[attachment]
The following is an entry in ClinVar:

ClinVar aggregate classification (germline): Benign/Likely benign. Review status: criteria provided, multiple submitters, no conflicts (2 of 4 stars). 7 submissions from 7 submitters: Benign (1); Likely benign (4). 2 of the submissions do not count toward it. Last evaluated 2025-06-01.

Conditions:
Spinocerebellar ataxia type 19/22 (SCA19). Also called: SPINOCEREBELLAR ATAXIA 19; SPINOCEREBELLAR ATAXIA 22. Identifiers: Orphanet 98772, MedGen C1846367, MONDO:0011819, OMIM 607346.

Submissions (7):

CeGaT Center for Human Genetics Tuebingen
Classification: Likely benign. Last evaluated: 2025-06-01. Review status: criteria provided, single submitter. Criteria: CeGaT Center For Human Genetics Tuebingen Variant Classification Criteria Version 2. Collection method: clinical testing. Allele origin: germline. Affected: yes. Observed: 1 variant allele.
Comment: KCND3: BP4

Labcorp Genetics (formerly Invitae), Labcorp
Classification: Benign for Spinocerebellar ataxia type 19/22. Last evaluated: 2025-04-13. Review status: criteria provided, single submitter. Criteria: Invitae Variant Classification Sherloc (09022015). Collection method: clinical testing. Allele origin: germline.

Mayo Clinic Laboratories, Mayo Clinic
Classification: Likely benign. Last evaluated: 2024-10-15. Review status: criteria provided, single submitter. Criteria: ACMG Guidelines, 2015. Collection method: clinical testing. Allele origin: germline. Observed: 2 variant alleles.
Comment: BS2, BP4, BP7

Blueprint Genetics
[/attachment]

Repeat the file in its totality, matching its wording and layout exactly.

The following is an entry in ClinVar:

ClinVar aggregate classification (germline): Benign/Likely benign. Review status: criteria provided, multiple submitters, no conflicts (2 of 4 stars). 7 submissions from 7 submitters: Benign (1); Likely benign (4). 2 of the submissions do not count toward it. Last evaluated 2025-06-01.

Conditions:
Spinocerebellar ataxia type 19/22 (SCA19). Also called: SPINOCEREBELLAR ATAXIA 19; SPINOCEREBELLAR ATAXIA 22. Identifiers: Orphanet 98772, MedGen C1846367, MONDO:0011819, OMIM 607346.

Submissions (7):

CeGaT Center for Human Genetics Tuebingen
Classification: Likely benign. Last evaluated: 2025-06-01. Review status: criteria provided, single submitter. Criteria: CeGaT Center For Human Genetics Tuebingen Variant Classification Criteria Version 2. Collection method: clinical testing. Allele origin: germline. Affected: yes. Observed: 1 variant allele.
Comment: KCND3: BP4

Labcorp Genetics (formerly Invitae), Labcorp
Classification: Benign for Spinocerebellar ataxia type 19/22. Last evaluated: 2025-04-13. Review status: criteria provided, single submitter. Criteria: Invitae Variant Classification Sherloc (09022015). Collection method: clinical testing. Allele origin: germline.

Mayo Clinic Laboratories, Mayo Clinic
Classification: Likely benign. Last evaluated: 2024-10-15. Review status: criteria provided, single submitter. Criteria: ACMG Guidelines, 2015. Collection method: clinical testing. Allele origin: germline. Observed: 2 variant alleles.
Comment: BS2, BP4, BP7

Blueprint Genetics